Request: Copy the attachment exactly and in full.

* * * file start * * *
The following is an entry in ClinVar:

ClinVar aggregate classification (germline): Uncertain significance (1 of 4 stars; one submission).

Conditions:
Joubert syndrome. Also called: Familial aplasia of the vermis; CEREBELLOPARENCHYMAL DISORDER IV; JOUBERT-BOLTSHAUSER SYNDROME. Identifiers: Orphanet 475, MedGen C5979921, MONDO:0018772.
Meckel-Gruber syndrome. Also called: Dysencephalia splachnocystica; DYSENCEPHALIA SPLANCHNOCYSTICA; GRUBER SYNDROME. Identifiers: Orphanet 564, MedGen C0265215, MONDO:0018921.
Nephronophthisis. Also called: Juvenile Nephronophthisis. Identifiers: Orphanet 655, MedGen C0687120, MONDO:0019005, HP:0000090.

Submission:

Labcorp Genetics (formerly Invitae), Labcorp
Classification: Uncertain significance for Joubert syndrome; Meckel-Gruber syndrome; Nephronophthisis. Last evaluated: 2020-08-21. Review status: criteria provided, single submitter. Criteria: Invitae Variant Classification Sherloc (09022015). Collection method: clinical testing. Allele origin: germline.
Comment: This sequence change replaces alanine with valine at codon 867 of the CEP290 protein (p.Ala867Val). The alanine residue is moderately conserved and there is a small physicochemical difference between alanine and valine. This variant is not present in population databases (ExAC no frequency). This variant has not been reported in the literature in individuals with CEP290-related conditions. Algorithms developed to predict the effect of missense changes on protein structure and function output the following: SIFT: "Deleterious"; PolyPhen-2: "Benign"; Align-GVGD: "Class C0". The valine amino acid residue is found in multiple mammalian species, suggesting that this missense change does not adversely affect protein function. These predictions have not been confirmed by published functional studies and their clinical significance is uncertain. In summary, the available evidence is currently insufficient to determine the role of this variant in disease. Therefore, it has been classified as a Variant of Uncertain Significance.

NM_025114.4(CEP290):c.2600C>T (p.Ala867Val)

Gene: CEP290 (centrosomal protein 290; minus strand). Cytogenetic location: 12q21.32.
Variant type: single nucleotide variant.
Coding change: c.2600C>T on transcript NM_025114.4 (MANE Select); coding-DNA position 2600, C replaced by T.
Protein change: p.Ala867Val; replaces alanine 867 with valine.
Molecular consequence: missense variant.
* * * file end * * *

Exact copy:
The following is an entry in ClinVar:

ClinVar aggregate classification (germline): Uncertain significance (1 of 4 stars; one submission).

Conditions:
Joubert syndrome. Also called: Familial aplasia of the vermis; CEREBELLOPARENCHYMAL DISORDER IV; JOUBERT-BOLTSHAUSER SYNDROME. Identifiers: Orphanet 475, MedGen C5979921, MONDO:0018772.
Meckel-Gruber syndrome. Also called: Dysencephalia splachnocystica; DYSENCEPHALIA SPLANCHNOCYSTICA; GRUBER SYNDROME. Identifiers: Orphanet 564, MedGen C0265215, MONDO:0018921.
Nephronophthisis. Also called: Juvenile Nephronophthisis. Identifiers: Orphanet 655, MedGen C0687120, MONDO:0019005, HP:0000090.

Submission:

Labcorp Genetics (formerly Invitae), Labcorp
Classification: Uncertain significance for Joubert syndrome; Meckel-Gruber syndrome; Nephronophthisis. Last evaluated: 2020-08-21. Review status: criteria provided, single submitter. Criteria: Invitae Variant Classification Sherloc (09022015). Collection method: clinical testing. Allele origin: germline.
Comment: This sequence change replaces alanine with valine at codon 867 of the CEP290 protein (p.Ala867Val). The alanine residue is moderately conserved and there is a small physicochemical difference between alanine and valine. This variant is not present in population databases (ExAC no frequency). This variant has not been reported in the literature in individuals with CEP290-related conditions. Algorithms developed to predict the effect of missense changes on protein structure and function output the following: SIFT: "Deleterious"; PolyPhen-2: "Benign"; Align-GVGD: "Class C0". The valine amino acid residue is found in multiple mammalian species, suggesting that this missense change does not adversely affect protein function. These predictions have not been confirmed by published functional studies and their clinical significance is uncertain. In summary, the available evidence is currently insufficient to determine the role of this variant in disease. Therefore, it has been classified as a Variant of Uncertain Significance.

NM_025114.4(CEP290):c.2600C>T (p.Ala867Val)

Gene: CEP290 (centrosomal protein 290; minus strand). Cytogenetic location: 12q21.32.
Variant type: single nucleotide variant.
Coding change: c.2600C>T on transcript NM_025114.4 (MANE Select); coding-DNA position 2600, C replaced by T.
Protein change: p.Ala867Val; replaces alanine 867 with valine.
Molecular consequence: missense variant.